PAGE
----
(yr-mo)          scale    IQ                       **

                                                        Vocab  Comp

Eddie       7-8      M      104     121        80        1.2    1.4

Christie    8-2      F      103     104        74        1.5    1.4

Laurie      7-8      F      102      95        84        1.3    1.4

Mike       7-10      M      109      95        61        1.0     K

Ricky      7-11      M       94     102        81        1.6    1.5

* Woodcock Reading Mastery Tests - Revised, Word Identification
Subtest, standard score.
** Cates-MacGinitie Reading Test scores are grade equivalents based on
administration one month prior to baseline.

Table 2

Phonics Criteria

Student    Produce     Match    Accuracy     Accuracy      Accuracy
          consonant  sounds to  magic e   double vowels  closed words
           sounds     letters    words

Eddie        81%        100%       0%           0%           10%
Christie     95%        100%       0%           0%           30%
Laurie       90%        100%       0%           0%           50%
Mike         86%        100%       0%           0%           30%
Ricky        95%        100%       0%           0%           80%

Table 3

Training Word Accuracy: Group Means

Vowel Pattern  Baseline  Intervention  Follow-up

                     Words in Isolation

Magic e          13%         56%          96%
Double vowels    33%         81%          95%
Closed           81%         98%          98%

                      Words in Context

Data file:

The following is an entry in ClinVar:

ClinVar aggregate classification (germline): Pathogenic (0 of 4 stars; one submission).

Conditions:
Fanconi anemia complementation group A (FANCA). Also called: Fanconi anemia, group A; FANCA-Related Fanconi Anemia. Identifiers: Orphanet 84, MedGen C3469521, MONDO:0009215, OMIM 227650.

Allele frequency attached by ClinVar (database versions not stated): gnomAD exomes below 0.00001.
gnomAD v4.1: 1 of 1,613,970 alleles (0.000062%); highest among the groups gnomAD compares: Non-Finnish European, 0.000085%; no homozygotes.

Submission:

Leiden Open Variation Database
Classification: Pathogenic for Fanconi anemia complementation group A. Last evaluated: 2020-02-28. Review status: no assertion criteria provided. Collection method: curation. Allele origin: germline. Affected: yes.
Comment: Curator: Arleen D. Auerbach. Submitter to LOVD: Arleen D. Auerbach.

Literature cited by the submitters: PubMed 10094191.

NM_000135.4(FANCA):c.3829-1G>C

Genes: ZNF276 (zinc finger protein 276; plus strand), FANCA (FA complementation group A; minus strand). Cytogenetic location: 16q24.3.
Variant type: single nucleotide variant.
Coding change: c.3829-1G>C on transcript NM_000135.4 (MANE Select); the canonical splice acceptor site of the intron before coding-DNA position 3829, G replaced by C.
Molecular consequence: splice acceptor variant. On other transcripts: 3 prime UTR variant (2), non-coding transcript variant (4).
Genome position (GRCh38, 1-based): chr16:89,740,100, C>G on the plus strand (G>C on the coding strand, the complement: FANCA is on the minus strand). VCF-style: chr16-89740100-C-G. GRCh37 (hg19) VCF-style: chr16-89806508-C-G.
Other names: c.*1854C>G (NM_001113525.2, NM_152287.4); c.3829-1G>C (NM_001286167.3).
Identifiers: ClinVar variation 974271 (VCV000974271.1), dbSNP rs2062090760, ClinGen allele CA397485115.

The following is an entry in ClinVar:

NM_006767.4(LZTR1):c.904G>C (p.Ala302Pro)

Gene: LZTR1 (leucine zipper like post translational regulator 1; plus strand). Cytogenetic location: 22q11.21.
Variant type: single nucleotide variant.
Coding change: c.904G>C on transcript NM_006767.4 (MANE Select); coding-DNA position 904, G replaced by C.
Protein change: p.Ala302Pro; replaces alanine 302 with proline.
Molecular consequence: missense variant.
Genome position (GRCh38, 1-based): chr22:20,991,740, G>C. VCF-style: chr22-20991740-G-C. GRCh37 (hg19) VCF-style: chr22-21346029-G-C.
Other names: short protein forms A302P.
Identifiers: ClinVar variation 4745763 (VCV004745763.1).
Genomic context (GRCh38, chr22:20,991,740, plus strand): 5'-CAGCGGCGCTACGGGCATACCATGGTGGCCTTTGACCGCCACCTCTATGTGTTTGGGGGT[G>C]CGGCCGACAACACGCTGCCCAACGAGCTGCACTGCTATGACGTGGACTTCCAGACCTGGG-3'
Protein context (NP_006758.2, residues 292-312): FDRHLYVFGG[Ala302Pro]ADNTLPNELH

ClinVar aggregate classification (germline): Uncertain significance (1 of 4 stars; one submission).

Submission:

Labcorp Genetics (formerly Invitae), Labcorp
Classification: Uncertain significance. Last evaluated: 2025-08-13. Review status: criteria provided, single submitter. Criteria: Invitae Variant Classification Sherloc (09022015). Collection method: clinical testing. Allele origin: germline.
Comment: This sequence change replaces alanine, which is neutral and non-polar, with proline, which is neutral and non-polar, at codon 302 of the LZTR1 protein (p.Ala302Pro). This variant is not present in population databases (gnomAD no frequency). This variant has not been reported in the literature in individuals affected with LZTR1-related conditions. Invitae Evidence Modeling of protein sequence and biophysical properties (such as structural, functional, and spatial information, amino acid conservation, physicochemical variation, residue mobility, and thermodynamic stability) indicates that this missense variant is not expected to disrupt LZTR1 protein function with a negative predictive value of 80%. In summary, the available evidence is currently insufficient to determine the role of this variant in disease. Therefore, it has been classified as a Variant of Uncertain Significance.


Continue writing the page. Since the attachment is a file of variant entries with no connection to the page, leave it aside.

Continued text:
Magic e          38%         70%          98%
Double vowels    54%         88%          99%
Closed           88%         97%          98%

Table 4

Generalization Word Accuracy: Group Means

Vowel Pattern  Baseline  Intervention  Follow-up

                        Novel Words

Magic e           4%         41%           87%
Double vowels    22%         55%           89%
Closed           55%         88%           93%

                       Nonsense Words

Magic e           2%         31%           83%
Double vowels    17%         55%           88%
Closed           47%         82%           91%

Table 5

Effects on Standardized Test Measures: Woodcock Reading Mastery

Student       Word Identification  Word Attack   Passage Comp

                  RS  SS   AE      RS  SS    AE  RS  SS    AE

  Pretest         22  80   6-9      2  77   6-1  12  83   6-9
  Posttest        28  81  6-11      7  83   6-7  16  82   7-0
  Difference       6   1    -2      5   6    +2   4  -1    -1

  Pretest         23  74  6-9       2  65   6-1   9  71   6-7
  Posttest        33  75  7-1      11  80  6-11  18  79   7-2
  Difference      10   1    0       9  15    +6   9   8    +3

  Pretest         28  84  6-11     13  93   7-0  15  87   7-0
  Posttest        42  92    7-     17  94   7-5  18  84   7-2
  Difference      14   8    +3      4   1    +1   3  -3    -2

  Pretest          5  61   6-2      3  76   6-2   8  72   6-6
  Posttest        26  77  6-10     16  90   7-4  15  79   7-0
  Difference      21  16    +4     13  14   +10   7   7    +2

  Pretest         29  81  6-11     10  86  6-10  14  79  6-11
  Posttest        42  87   7-6     16  89   7-4  21  85   7-5
  Difference      13   6    +3      6   3    +2   7   6    +2

Note. Time between pre- and posttest = 16 weeks
Standard scores derived from age-based norms.
Difference for RS (raw score) and SS (standard score) = posttest minus
pretest scores.
Difference for AE (age equivalent) = AE gain minus 4 months (length of